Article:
Drug problem denied
Local News - Friday, October 01, 2004 @ 09:00
KAWARTHA LAKES - The Mountie who asked for city council’s help earlier this summer to kickstart a committee to curb crack cocaine use in Kawartha Lakes, is frustrated with a lack of action.
“It slammed into a brick wall,” Green said of the effort to start a community-based committee.
He had been working with the help of Ward 9 Coun. Sal Polito.
“There is a lot of denial from people in high places ... I am more than frustrated. It’s not for a lack of trying but I’ve had a hard time,” he told The Daily Post.
“Some people say that in some areas (of the city) that there isn’t a drug problem. I beg to differ,” he said.
Green, who works out of Bowmanville and the Toronto East Detachment of the Royal Canadian Mounted Police, is also a city resident. He became involved with the drug issue after a series of stories published in The Daily Post last February.
He said he has seen what can happen to a community after organized crime and the drug trade takes a permanent hold.
Green also made a presentation to the Lindsay Business Improvement Association at their annual meeting earlier this year, to inform and ask for the support of downtown business owners.
“As for a next step, I don’t know what or who is going to take it,” he
said. Green noted he has left it up to “certain people” to contact him but
that has not yet happened.
“We’ll have to wait and see,” he said.
With the current roadblock in the effort, Green praised a march and rally being held organized by Pastor Ken Gorham Saturday. The pastor of The Lindsay Mission for Christ is holding the ‘Stand Against Drugs March and Rally’ in Lindsay. It will include a march from the Victoria Park Armoury at 1:30 p.m., followed by a rally in Victoria Park at 2:30 p.m.
“If people in the community want to express themselves, I support them whole-heartedly. I hope the community says something,” Green said of the rally.
He said he has more than affirmed the existence of the drug problem in conversation with many locals, students and people in the community.
“Certain powers that be don’t see that,” he said.
“I hope that things go well on Saturday. I’m optimistic, but totally frustrated,” he said.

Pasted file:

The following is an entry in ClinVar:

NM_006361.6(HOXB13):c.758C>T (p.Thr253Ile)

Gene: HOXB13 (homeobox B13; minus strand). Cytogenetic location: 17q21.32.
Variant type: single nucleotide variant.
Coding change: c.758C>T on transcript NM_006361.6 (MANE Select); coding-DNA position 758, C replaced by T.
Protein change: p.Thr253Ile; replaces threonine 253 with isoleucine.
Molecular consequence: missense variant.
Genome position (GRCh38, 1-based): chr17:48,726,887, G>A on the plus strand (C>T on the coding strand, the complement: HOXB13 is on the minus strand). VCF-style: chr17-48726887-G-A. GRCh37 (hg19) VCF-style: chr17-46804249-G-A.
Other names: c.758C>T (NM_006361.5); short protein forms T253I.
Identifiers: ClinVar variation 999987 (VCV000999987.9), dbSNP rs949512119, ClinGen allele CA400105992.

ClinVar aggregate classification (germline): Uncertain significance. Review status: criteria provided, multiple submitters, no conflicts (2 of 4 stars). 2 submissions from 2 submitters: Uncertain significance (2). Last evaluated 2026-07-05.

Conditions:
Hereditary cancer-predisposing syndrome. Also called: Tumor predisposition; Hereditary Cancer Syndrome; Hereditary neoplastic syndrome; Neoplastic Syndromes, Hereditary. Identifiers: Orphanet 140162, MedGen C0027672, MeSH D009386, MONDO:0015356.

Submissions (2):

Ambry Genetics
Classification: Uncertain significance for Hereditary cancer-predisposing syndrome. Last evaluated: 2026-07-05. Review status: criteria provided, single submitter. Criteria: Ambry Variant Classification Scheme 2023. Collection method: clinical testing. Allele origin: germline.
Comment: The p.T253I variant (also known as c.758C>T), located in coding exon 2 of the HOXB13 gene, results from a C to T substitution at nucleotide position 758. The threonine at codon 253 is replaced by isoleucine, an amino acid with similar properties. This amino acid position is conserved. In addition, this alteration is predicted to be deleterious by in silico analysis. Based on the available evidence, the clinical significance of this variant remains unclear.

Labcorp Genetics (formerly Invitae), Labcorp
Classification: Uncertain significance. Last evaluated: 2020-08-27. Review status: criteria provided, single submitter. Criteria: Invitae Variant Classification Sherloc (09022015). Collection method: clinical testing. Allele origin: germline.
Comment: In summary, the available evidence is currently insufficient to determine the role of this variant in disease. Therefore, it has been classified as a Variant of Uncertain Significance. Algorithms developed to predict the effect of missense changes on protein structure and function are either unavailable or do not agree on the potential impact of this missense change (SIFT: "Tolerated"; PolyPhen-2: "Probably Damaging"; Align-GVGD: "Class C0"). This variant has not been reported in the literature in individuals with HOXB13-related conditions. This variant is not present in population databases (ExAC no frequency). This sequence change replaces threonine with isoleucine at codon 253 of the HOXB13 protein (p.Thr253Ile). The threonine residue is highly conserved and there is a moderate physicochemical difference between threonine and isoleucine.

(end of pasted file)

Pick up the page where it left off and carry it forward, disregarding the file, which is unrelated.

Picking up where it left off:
Gorham, who has a used Christian book store on Queen Street and the ‘Soup for the Soul’ soup kitchen on Peel Street, said the purpose of Saturday’s event is “to be proactive in this situation.
“You have to address the situation before you become reactive and it is too late,” he said.
With recent criminal activity he said he has seen, coupled with a July stabbing that City of Kawartha Lakes Police Service believe to have been motivated by the sale of illicit drugs, Gorham said it is time to step up and take action - before someone is killed.
“You cannot turn a blind eye to this,” said Gorham, a self-confessed former drug addict.
“The general public doesn’t see it. If you haven’t been exposed to drug culture, then you don’t recognize it,” he said.
“Apathy says, ‘This issue doesn’t not affect me, my family or my circle of friends,’ but drug addiction is not limited to any part of society. It affects everyone,” he said.
“Drug addiction to society is like cancer to the human body. You don’t know where or when or what area will be affected. But odds are, you or somebody you know will be,” Gorham said.
With that, Gorham encouraged the public to join the rally and speak out against the problem by sending a clear message to everyone involved - to organized crime that ‘we don’t want you here,’ and to police that ‘we are on your side.’
Gorham said there will also be two petitions drafted by lawyers that are available for signing - one to the attorney-general and one to the justice minister.
Laidlaw has also offered a free bus for seniors.
“We all need to be educated in this problem,” Gorham said.
“We have a wonderful community here with beautiful people. It’s the good majority that must stand up and say, ‘We don’t want this evil in our midst.’ It’s just a small group of people causing the problem and unchecked, it will grow,” he said.
Gorham said it is fear that paralyzes people to stand up for what is good and right.
“I can’t understand anybody not wanting to do this. We don’t want to lose our streets.”